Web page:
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College of Life Sciences Alum Receives NSF Graduate Research Fellowship

The National Science Foundation (NSF) Graduate Research Fellowship Program (GRFP) is designed to recognize the efforts of exceptional graduate students, allowing them to make further advances in their field of research. It is a competitive program whose past recipients include Nobel Prize winners. Fellows receive a three-year annual stipend and a cost of education allowance, covering tuition and fees to the institution where the student will be conducting research.

College of Life Sciences alumna, Eleanor DiNuzzo, was recently notified that she will receive an NSF graduate research fellowship for her marine biology research project, an exciting and impressive achievement in the field of science.

Eleanor DiNuzzo, a recent graduate student from the College of Life Sciences received an NSF graduate research student fellowship, a prestigious achievement for science graduate students.

Originally from Beaver, Pennsylvania, DiNuzzo has always had a love for the ocean. Since the time she was a little girl, she loved going to the beaches in the Carolinas with her family. While in high school, DiNuzzo attended a young marine biologist program in San Diego, sparking a passion for marine biology that has guided her through her undergraduate studies at BYU.

As an undergraduate, DiNuzzo had many opportunities to volunteer in various labs and participate directly in research. While applying for the NSF GRFP, DiNuzzo worked with Dr. Blaine Griffen, associate professor of biology in the College of Life Sciences, on predator-prey research in intertidal environments. For this research, she also collaborated with Dr. Michael Sheriff, assistant professor of ecology at the University of Massachusetts Dartmouth, where DiNuzzo will complete her PhD with a research focus on predator-prey interactions.

As the climate changes, many species are being pushed out of their natural habitats, creating an upsurge in invasive species in other environments. The presence of invasive species changes an environment as other species interact with it. DiNuzzo’s research focuses on trait-mediated indirect interactions, or the changes that take place when an invasive species enters an environment.

Eleanor DiNuzzo had many opportunities to participate in research during her time in the BYU College of Life Sciences.
DiNuzzo's research has focused on predator-prey interactions in intertidal environments.

“Our system is looking at one type of invasive species, but we’re framing our picture so that the data we find could be applied to many different types of systems with invasive species,” DiNuzzo says.

With a keen interest in animal ecology and marine systems, DiNuzzo hopes to continue researching various animal species and the roles they play in their respective ecosystems. As she looks toward the future, she expresses that she would also like to teach and mentor undergraduate and graduate students as a research professor, something she hadn’t thought she would ever want to do.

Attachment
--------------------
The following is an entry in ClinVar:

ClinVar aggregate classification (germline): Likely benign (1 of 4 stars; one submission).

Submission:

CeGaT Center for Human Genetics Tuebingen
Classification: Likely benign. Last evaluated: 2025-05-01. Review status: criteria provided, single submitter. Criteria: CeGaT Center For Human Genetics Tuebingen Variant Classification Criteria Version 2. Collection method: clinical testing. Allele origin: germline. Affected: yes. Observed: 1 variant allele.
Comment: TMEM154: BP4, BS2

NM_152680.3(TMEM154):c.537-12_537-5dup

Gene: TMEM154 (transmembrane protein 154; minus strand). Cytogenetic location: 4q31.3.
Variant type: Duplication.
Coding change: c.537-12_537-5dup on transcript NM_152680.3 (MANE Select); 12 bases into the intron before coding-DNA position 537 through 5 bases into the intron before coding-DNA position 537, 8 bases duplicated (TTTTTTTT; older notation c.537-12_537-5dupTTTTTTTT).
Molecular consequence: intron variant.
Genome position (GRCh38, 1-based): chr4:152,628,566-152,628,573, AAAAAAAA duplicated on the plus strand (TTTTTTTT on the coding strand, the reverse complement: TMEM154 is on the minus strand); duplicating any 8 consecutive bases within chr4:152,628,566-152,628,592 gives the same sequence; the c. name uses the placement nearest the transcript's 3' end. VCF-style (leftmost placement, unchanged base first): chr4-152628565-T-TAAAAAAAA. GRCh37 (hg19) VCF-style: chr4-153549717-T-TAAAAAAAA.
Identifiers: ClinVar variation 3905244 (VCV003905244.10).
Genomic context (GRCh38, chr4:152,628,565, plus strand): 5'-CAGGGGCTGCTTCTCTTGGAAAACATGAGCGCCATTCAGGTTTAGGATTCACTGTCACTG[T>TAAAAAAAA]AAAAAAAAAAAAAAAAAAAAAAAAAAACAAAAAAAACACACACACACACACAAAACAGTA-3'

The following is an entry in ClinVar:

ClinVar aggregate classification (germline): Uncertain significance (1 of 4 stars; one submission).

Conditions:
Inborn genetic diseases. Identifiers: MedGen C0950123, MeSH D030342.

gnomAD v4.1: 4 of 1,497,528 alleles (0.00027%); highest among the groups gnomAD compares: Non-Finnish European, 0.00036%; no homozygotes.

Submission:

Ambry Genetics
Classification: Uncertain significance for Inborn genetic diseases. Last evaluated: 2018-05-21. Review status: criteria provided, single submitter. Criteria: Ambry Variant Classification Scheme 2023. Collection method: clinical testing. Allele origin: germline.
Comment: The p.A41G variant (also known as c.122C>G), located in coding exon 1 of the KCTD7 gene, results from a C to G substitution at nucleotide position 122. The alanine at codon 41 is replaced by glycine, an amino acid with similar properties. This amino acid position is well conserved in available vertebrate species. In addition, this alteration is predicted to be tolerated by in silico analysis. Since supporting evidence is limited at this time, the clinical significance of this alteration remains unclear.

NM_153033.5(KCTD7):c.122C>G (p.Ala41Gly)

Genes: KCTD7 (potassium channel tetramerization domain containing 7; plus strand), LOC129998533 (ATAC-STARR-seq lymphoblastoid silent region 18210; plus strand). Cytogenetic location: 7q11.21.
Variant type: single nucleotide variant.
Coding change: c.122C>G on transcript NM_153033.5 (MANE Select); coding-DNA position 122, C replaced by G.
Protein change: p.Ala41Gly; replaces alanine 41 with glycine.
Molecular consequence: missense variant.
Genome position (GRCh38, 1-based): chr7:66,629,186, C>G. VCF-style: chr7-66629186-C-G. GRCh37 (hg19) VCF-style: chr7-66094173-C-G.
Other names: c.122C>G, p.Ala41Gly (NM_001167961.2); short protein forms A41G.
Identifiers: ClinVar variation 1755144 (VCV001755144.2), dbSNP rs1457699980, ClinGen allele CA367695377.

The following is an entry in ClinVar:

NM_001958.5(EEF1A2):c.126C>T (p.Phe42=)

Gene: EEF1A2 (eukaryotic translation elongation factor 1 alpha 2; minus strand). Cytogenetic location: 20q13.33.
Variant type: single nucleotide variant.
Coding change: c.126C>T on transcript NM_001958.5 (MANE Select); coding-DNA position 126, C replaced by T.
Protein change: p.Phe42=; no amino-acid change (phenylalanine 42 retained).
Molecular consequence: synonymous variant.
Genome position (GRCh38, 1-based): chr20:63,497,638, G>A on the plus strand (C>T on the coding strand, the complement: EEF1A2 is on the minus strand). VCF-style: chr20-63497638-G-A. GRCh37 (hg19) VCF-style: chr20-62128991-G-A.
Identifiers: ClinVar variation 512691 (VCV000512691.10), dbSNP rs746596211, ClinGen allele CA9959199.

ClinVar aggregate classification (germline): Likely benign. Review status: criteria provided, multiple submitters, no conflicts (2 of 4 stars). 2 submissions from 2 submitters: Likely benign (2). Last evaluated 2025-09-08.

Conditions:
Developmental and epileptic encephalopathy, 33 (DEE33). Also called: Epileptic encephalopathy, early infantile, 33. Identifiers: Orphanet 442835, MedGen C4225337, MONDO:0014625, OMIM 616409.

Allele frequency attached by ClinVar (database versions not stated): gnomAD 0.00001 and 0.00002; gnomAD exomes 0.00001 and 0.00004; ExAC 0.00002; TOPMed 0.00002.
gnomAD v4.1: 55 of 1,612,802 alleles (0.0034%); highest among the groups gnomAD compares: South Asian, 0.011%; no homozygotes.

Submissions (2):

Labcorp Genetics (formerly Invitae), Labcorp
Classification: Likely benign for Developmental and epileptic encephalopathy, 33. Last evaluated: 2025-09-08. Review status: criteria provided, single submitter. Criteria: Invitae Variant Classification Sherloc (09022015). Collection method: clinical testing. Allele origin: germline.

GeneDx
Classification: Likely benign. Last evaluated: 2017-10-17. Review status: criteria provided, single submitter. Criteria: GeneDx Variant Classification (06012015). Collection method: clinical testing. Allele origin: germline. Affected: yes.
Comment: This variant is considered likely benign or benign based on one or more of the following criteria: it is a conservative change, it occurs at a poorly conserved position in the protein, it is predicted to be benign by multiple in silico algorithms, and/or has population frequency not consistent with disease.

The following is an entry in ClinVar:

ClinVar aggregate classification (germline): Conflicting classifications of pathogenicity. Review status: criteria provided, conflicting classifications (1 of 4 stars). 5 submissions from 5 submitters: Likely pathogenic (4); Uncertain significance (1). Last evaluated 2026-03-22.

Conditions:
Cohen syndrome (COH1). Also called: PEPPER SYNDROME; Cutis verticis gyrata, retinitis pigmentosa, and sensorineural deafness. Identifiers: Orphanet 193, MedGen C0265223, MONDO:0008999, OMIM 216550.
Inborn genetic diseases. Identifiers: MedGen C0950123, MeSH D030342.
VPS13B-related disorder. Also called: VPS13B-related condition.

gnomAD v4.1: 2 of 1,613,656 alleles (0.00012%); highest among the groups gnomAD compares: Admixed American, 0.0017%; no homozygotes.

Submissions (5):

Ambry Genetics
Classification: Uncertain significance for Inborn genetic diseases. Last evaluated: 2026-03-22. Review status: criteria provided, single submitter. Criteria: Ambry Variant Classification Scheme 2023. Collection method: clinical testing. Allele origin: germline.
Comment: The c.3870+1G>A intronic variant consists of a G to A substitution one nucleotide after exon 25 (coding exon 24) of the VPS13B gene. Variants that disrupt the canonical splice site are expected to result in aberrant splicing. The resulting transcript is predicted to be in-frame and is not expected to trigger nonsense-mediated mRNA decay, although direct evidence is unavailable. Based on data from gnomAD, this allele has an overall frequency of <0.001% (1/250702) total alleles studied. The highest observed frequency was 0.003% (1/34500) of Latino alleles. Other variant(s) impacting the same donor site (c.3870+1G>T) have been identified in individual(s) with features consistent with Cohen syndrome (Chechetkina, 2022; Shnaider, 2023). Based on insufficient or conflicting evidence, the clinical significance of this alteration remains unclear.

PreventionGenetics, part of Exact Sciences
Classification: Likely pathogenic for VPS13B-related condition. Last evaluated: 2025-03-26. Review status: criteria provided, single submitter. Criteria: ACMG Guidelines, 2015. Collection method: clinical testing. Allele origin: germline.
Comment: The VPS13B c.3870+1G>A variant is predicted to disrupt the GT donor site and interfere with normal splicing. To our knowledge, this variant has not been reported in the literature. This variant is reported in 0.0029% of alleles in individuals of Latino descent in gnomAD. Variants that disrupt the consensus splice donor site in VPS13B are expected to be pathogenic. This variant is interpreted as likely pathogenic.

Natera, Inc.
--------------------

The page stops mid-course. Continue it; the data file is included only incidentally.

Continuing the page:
“I knew I was interested in biology, I knew I was interested in marine systems, but I never saw myself as wanting to teach,” DiNuzzo says. “As I’ve gone through the process of being mentored by other graduate students and faculty members, I’ve developed a passion to pass that on.”

Celebrating her accomplishment and looking forward to beginning her PhD, DiNuzzo encourages students considering the NSF GRFP to apply and not underestimate themselves. The application process, including in-depth literature analysis and grant writing, is a valuable experience, whether or not an applicant receives a fellowship.

For younger undergraduate students, DiNuzzo recommends finding research opportunities as soon as possible.

Eleanor DiNuzzo has always had a keen interest in marine biology.
In the College of Life Sciences, DiNuzzo had many opportunities to conduct research.

“Get involved in a research lab and create meaningful connections with some of the great faculty members here [at BYU]. The faculty members have been my best advisors in helping me figure out what career options line up best with my interests.”

When DiNuzzo came to Griffen’s office in the fall of her junior year looking for research opportunities that would help prepare her for graduate school, it was not feasible to start a field research project given the time of year. Instead, Griffen offered her the opportunity to do a computer modeling project, requiring DiNuzzo to not only learn the ecological concepts behind the project, but to learn the basics of computer simulation modeling and computer programming. Her dedication to the project and learning various new concepts impressed Griffen and he involved her many other projects, including research on an invasive species of crab in New England, which DiNuzzo will continue to research in her PhD program.

“Throughout the time that I worked with her, it was exciting to see her grow in her confidence and in her ability to do science. She is one of the hardest working students that I’ve had the pleasure to work with,” Griffen says. “I’m excited to see what she does moving forward. Her NSF Graduate Research Fellowship gives her a rare chance to jump right into her graduate research. I expect great things from her!”